Judson excited to play in Bay area

Lucas Punkari

Although he spent a lot of time mulling his decision, there was one main reason why Emo native Luke Judson chose to leave the Lakehead Thunderwolves’ hockey team last week and join the ECHL’s San Francisco Bulls for the 2013-14 season.
“I had one year in the books for my education there, and I knew that it was going to be a long haul, but I knew that I wanted to give pro hockey a try,” the 22-year-old forward noted.
“I didn’t want to start my kick at the can when I was 26 years old, so that’s what it more or less came down to,” he reasoned.
The opportunity to suit up for the Bulls this coming season came together over the last couple of weeks, which coincided with the addition of his new representation in former NHL players Shayne Corson and Darcy Tucker.
“The Bulls’ head coach [Pat Curcio] remembered me from when I played for Belleville while he was the assistant coach of the London Knights and he wanted to work quickly, which was okay with us,” Judson explained.
“It was a tough decision to make and I put some time into that, so it would have been quicker if it wasn’t for me deciding what I wanted to do,” he added.
One of the things that impressed Judson most was how quickly Curcio, who also serves as the team’s president and director of hockey operations, got back to him to tell him all about the Bulls’ program.
“I was talking to Shayne on a Friday and I said, ‘If this is an option, I would like to talk to the coach,’ and he told me that if he had some time, I could talk to him during the next week,” Judson recalled.
“I think I had my phone in my pocket for about 30 seconds, and Pat was calling me to tell me all about the program and how excited he would be if I could make it out there.
“With him already knowing the kind of player I am, and with what he expects out of me, it makes me a little more comfortable about going down there as I won’t be sitting on the bench and I’ll be able to jump in right in.”
While the chance to play in the pro ranks excited him, Judson had to decide if he wanted to leave the Thunderwolves’ program, where he was third in team scoring in his freshman campaign with 22 goals and 13 assists.
“The education aspect was huge as I wouldn’t have gone to Lakehead if I didn’t think that was important,” stressed Judson, who was majoring in commerce.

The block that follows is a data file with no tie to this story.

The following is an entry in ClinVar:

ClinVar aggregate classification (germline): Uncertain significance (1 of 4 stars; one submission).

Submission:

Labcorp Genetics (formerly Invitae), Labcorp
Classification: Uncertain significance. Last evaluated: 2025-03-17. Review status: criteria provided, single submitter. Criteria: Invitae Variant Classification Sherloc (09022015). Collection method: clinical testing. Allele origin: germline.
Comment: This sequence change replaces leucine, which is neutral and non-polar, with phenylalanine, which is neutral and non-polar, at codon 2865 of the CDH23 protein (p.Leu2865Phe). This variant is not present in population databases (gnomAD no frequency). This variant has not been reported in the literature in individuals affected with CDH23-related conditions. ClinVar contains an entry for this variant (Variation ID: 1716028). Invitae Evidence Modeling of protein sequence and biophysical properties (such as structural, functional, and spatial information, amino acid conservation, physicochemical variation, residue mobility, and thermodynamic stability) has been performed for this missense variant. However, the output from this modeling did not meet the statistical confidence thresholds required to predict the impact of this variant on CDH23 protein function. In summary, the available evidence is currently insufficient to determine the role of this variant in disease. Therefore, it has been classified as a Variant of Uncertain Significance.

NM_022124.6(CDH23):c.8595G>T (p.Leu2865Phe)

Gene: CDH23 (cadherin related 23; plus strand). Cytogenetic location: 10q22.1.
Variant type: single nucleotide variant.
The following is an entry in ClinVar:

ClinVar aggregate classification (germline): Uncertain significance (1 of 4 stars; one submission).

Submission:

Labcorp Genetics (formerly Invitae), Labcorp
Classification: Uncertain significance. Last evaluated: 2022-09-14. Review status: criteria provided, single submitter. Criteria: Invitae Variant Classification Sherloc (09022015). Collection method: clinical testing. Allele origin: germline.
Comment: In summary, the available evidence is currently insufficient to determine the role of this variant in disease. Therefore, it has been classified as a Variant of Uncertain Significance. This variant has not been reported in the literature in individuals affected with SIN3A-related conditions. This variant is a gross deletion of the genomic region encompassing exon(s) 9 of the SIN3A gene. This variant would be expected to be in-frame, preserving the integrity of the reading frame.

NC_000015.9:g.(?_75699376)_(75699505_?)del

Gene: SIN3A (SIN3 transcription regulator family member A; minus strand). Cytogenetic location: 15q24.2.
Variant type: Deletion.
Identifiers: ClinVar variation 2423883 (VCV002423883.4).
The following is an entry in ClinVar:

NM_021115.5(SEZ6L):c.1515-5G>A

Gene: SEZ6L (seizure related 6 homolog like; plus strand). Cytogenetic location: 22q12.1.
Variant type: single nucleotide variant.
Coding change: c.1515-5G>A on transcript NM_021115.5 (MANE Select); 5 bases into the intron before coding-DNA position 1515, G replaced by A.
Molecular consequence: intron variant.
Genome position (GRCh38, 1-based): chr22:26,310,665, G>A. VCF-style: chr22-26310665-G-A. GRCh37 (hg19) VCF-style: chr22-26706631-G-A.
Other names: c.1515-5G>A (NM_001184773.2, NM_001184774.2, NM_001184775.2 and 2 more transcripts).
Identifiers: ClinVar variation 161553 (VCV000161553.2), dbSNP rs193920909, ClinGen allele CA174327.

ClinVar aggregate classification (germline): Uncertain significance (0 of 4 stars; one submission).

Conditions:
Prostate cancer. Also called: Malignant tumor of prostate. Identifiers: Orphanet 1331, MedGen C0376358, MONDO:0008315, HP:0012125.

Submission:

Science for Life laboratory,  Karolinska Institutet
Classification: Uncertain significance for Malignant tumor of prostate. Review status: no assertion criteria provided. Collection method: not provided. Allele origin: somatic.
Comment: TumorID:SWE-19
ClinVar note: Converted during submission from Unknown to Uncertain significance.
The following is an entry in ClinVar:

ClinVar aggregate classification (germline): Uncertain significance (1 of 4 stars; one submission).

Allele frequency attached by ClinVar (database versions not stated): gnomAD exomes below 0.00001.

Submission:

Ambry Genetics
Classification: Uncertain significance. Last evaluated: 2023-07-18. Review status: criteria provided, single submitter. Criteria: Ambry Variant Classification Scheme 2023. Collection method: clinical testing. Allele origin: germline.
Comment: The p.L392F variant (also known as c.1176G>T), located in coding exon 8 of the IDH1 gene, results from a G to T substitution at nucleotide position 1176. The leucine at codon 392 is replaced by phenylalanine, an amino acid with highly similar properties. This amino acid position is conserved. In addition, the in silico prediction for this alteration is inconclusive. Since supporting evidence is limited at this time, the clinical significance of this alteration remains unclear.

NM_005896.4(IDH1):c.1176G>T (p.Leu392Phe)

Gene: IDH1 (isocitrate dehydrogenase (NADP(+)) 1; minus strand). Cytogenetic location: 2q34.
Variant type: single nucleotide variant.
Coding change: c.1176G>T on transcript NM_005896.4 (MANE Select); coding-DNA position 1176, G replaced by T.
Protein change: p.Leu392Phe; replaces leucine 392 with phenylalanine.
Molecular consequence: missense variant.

“I also had a lot of relationships that I had developed while I was there with the whole board of directors, the coaching staff, and everyone else at Lakehead, so it was tough to tell some of them.
“I could tell that a lot of them were fairly disappointed about my final decision, but they handled it with class and I hope that I can keep my relationships from there and across the city going in the future,” he added.
One of the biggest things Judson is excited about when he heads to San Francisco this fall is the fact the ECHL season is a lot longer than what his schedule was with the Thunderwolves last winter.
“It’s a 72-game season in the ECHL while in CIS we had a 28-game schedule this year, along with a few exhibition games,” he noted.
“From a development aspect, I want to have that full season of games to get all of the ice time that I can,” Judson said.
“And from what I have heard, it’s three lines with 10 forwards playing every game.
“Anyone who will be it the lineup will be playing a lot.”
The Bulls, who finished in eighth place in the ECHL’s Western Conference last season, are entering their second year of operation and are an affiliate of the NHL’s San Jose Sharks.
Having been part of a pair of prospect camps with the Sharks’ in 2009 and 2010, Judson admitted it was a bit of a coincidence that the Bulls were affiliated with a team he has a previous connection with.
“It just so happened that the Sharks are the main affiliation with the Bulls,” he noted.
“One of the good things, though, about my situation is that instead of only being called up to Worcester [the Sharks’ AHL affiliate] and then to San Jose if you a Sharks’ draft pick, I can be called up by any team since I am a free agent signee by the Bulls.
“That’s a pretty neat opportunity,” he enthused.
Another thing Judson is looking forward to is playing hockey in California during the winter months after spending the last few years residing in Belleville and Thunder Bay.
“There are a number of people who say they want to make the trip out there, and my parents won’t have to be trekking out to Thunder Bay every two weeks, so they might make a little vacation out of it,” he remarked.
“I was looking at the schedule already and while I was expecting to play in warm weather, my first two games are going to be in Alaska, so that should be fun,” he joked.
Although his main focus over the next couple of months will be off-ice training and some on-ice sessions in either Thunder Bay or Winnipeg, Judson already has his goals in mind when he travels to San Francisco in September.
“I just want to go there and have no regrets when I’m done,” he said.
“I don’t know if I am going to be a guy that will jump right in and start lightning the lamp, though I am hoping that is the case.
“But if that doesn’t happen, I just want to do what I can for the team and make sure that when I leave, whenever that is, that I have no regrets,” Judson added.
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